"Gold May Reach $1600 this Year, Higher Next Year"Posted by Brittany Stepniak - Monday, July 11th, 2011
Votes are In, Majority Bets on Gold
The CEO of Newmont Mining- the world's second largest gold producer- claims gold prices will peak at $1600 this year, and continue climbing into the following fiscal year.
World demand has maintained steady increases for the gold market. Trend continuation will keep pushing gold higher...
Booming economies in other developed countries create an ideal situation for gold-prices; keeping them on the rise.
China and India, in particular, are heavily investing in gold jewelry. In 2010 those two nations combined contributed to 51 percent of the consumer demand, worldwide. That equates to roughly 1,570 tons of gold or 50.5 million troy ounces.
This year, that percentage has leaped another 7 percent: China and India now account for 58 percent of the world's consumer demand for gold jewelry.
As far as investing in gold as an asset, the real estate bubble in China is making gold even more attractive as an infallibly valuable investment.
Those factors contributing to the above-noted growth-rate has gold markets in a prime position. Investors in the United States are only further convinced that gold is a sure-gainer.
Moreover, relentless debt crises and floating concerns over a "loose fiscal policy" in the U.S. continue to confirm that gold is a truly safe haven, protected from inflation. Jobless rates are high and consumer confidence is low. It's a perfect recipe for an optimistic gold outlook, and demand increases prove it...The World Gold Council obtains data showing spiking demand for gold coins and bars in the United States. From the first quarter of 2010 to the first quarter of 2011, that demand soared by 54% (initially at 469,400 ounces in Q1 of 2010, up to a lofty 723,400 in Q1 of this year).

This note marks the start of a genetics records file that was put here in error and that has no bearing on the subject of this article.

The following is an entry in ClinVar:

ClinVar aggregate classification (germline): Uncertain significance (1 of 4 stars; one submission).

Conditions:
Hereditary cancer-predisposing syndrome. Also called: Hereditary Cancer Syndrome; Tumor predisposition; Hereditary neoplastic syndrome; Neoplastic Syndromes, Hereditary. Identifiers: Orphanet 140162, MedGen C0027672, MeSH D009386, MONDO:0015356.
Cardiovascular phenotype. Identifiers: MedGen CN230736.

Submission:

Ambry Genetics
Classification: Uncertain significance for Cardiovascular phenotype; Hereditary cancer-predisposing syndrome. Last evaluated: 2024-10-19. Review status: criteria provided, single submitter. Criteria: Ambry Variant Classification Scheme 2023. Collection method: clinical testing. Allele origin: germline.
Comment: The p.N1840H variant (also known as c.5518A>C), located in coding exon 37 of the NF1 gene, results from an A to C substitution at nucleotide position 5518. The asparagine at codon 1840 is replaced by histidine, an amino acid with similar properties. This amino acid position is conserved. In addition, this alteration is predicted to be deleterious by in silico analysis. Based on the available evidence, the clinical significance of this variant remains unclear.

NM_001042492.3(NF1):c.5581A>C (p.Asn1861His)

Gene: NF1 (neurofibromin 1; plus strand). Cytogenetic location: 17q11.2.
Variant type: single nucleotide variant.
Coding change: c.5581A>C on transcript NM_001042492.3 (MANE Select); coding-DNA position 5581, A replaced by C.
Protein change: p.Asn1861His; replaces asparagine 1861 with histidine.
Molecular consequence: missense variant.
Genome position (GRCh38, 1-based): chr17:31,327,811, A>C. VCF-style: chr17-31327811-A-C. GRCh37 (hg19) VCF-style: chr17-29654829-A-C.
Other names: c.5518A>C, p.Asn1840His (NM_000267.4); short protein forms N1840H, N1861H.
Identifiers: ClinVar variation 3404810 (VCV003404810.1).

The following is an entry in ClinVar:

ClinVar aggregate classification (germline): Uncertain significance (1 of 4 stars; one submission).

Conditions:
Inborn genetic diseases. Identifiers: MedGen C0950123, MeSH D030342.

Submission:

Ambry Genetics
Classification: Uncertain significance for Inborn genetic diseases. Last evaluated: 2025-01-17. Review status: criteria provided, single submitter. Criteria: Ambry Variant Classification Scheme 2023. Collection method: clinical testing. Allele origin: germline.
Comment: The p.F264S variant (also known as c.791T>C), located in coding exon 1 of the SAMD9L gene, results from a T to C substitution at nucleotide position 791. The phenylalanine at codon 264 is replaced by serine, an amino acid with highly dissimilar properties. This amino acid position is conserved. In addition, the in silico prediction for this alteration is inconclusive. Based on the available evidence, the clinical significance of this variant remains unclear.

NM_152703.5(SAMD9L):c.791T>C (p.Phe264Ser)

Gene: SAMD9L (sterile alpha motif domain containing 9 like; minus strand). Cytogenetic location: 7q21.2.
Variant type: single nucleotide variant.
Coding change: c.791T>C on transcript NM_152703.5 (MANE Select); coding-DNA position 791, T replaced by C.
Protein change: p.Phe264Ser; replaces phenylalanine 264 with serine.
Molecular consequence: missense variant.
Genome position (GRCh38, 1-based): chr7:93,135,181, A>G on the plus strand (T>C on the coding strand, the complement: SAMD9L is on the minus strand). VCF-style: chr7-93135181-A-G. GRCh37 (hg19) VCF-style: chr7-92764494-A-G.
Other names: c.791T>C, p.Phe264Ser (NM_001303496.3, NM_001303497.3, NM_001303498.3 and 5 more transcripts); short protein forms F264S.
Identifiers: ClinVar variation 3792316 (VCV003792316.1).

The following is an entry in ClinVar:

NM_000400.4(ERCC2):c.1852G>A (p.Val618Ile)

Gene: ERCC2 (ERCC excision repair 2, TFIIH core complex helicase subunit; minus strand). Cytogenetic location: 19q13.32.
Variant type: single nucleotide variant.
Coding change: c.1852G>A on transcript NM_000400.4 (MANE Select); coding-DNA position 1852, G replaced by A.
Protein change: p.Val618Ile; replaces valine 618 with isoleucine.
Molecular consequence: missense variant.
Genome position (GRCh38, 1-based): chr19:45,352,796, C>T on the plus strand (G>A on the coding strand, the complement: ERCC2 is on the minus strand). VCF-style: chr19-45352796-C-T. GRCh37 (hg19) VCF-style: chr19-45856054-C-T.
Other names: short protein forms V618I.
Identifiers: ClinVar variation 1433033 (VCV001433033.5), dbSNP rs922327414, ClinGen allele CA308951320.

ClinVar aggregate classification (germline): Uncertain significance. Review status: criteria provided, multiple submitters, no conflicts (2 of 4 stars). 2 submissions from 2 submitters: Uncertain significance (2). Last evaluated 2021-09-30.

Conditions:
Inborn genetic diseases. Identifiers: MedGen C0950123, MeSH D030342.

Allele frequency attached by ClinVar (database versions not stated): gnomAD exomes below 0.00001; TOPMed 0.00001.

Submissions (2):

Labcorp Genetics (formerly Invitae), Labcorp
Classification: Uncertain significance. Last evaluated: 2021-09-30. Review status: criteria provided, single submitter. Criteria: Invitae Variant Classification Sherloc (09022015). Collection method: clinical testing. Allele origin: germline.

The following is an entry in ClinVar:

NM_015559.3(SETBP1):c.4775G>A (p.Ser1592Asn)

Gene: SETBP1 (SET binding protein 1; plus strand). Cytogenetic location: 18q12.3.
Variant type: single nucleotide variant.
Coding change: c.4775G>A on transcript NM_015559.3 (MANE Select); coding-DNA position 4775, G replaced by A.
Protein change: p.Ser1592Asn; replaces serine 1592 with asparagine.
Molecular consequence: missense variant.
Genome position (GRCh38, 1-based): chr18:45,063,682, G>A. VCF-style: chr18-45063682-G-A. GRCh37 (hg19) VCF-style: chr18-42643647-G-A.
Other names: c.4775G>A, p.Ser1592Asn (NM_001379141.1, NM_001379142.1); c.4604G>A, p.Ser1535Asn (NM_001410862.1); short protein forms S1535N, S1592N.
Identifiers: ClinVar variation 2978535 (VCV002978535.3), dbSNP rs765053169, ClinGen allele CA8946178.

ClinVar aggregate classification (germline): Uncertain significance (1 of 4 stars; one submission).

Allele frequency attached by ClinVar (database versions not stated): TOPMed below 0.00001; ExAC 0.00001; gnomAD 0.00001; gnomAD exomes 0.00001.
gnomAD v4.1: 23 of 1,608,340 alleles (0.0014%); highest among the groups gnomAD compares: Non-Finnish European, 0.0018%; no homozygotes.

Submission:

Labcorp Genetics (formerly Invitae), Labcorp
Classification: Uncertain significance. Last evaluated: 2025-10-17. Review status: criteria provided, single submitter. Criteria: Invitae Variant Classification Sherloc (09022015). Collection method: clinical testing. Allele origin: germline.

Moral of the story? Gold is set to soar.
GFMS Sees Gold Hitting $1600 in 2011Posted by Adam Sharp - Wednesday, April 13th, 2011
GFMS has released their widely-followed Gold Survey 2011. The firm says prospects for gold "remain bright", and they see the metal rising another 13% by year-end.
Factors that will drive prices higher include continued loose monetary policy in the U.S., global unrest, and increased buying by Central Banks, according to the survey.
Quotes and analysis via the WSJ (emphasis added):
In its Gold Survey 2011, GFMS said fears the market may be approaching a turning point are "still premature," with growing evidence that buyers are adjusting to higher prices.
"Indeed, we would expect the next waves of investor buying to take gold to above $1,500/oz, and then to the $1,600/oz mark before the end of 2011", GMFS said.
Furthermore we expect investment in gold this year to be supported by the probable spreading of the government debt crisis from Europe to the U.S. and Japan, especially in light of the huge budget deficits the latter two countries will record in 2011 and the lack of concrete measures they are taking to rein these in
More from Bloomberg Businessweek:
Demand for physical gold bars rose 66 percent last year to a record 880.5 tons, led by purchases from China. The country’s central bank has raised rates four times since early October to combat accelerating prices. China’s consumer-price inflation reached 4.9 percent in February, above the government’s target of 4 percent.Mine supply expanded by 3.8 percent to 2,688.9 tons, led by the biggest producer, China, GFMS said. Production will rise 4 percent this year, while scrap supply will have a “fair increase,” pushing total supply up 6 percent, Klapwijk said in the presentation.